The Universal Declaration of Humankind Rights was presented at the Economic Meeting of Aix-en-Provence on the 8th of July with the main problem: Take charge of our future. More specifically, the DHR was presented in session 27: “What governance in a world shaken by climate change? “. This session addresses the refusal to adopt the Paris Agreement by the United States and questions “the governance of the problems induced by climate disruption”.
As part of this event, the following written contribution was communicated.
8th July, 2018
Author: Corinne Lepage
A THREEFOLD OBSERVATION
Climate change is turning the world upside down: the series of extreme climatic events with human tragedies and associated astronomical costs which – according to the oceanic and atmospheric agency – total around $306 billion, while according to the reinsurer ‘Munich Re’ they total $330 billion for the year 2017 (i.e. a record of more than double the cost of the year 2016 or 1720 € per second). However, the world continues to increase its greenhouse gas emissions, despite increasingly alarming reports from climate and biodiversity scientists.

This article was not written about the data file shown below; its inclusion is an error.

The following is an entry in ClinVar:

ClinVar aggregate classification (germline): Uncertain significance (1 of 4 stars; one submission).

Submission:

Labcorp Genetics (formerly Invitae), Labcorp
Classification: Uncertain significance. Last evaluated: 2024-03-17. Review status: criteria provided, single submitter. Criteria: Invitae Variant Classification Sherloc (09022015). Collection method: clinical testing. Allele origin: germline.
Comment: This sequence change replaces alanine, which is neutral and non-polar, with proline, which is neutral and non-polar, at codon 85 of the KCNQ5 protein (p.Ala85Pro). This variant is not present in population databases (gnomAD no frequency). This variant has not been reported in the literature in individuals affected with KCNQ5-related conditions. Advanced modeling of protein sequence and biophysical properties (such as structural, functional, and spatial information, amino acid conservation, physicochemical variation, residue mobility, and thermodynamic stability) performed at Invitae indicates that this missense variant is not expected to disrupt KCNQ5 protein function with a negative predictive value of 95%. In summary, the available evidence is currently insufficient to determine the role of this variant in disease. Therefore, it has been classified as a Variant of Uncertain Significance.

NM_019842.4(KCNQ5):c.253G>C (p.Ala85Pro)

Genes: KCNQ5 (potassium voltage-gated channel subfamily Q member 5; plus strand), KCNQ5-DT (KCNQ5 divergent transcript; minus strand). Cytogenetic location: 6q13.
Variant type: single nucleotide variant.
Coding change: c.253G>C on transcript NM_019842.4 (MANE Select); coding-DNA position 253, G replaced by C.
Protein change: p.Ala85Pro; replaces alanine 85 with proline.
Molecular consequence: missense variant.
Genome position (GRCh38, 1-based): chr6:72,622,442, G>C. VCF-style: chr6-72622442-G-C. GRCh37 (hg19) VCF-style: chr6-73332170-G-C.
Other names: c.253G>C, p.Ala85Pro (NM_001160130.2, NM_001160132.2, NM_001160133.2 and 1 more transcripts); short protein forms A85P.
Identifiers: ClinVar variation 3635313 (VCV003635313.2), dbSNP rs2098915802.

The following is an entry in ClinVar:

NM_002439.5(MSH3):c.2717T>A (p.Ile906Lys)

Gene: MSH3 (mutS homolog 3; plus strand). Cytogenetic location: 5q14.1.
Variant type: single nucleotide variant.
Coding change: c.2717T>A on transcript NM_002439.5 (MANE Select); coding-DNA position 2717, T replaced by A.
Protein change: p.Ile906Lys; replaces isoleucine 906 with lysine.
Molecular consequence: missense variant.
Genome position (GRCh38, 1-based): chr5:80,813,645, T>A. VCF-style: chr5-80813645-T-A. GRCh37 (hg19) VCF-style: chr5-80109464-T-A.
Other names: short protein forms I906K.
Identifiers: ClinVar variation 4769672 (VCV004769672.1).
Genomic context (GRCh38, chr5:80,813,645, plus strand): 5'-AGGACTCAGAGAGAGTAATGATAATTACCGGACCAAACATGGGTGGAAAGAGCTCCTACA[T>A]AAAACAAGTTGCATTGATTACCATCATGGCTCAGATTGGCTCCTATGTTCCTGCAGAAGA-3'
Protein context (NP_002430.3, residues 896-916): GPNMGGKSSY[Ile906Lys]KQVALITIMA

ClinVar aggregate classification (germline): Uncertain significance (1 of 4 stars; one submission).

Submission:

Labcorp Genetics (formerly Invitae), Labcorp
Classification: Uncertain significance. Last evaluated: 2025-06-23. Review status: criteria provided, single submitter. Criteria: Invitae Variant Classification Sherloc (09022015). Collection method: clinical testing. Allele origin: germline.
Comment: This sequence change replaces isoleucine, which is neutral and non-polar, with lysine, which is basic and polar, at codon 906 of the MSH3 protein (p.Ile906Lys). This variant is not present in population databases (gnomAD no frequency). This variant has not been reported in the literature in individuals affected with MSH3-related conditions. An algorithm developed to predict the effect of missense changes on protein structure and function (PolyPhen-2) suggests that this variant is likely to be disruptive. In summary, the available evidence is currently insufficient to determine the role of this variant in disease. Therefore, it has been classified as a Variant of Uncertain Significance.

The observation is that global climate governance is relatively powerless
The current governance is powerless for respecting and enforcing the commitments made by the Paris Agreement, and we can only have a great deal of concern regarding the two processes that are due to end in 2018, namely the affirmation of the ‘Rulebook on North-South cooperation mechanisms’ and the ‘Talanoa Dialogue’ to make the first assessment of the contributions of States within the framework of the Paris Agreement.
- First of all, the States that have been reluctant to define their INDCs (Intended Nationally Determined Contribution) and are equally reluctant to reduce their emissions since global CO2 emissions should be limited to 42 Giga tonnes by 2030, almost 12 Gt more than current forecasts. Estimated at 41 Gt for the year 2017,CO2 emissions should reach 54 to 56 Gt by 2030, if nothing is done to change things. At the same time, the commitments made to Africa, particularly with regard to financing, i.e. a minimum of 100 billion per year from 2020, are not being met and the withdrawal of the United States from the Paris Agreement is very bad news in this respect.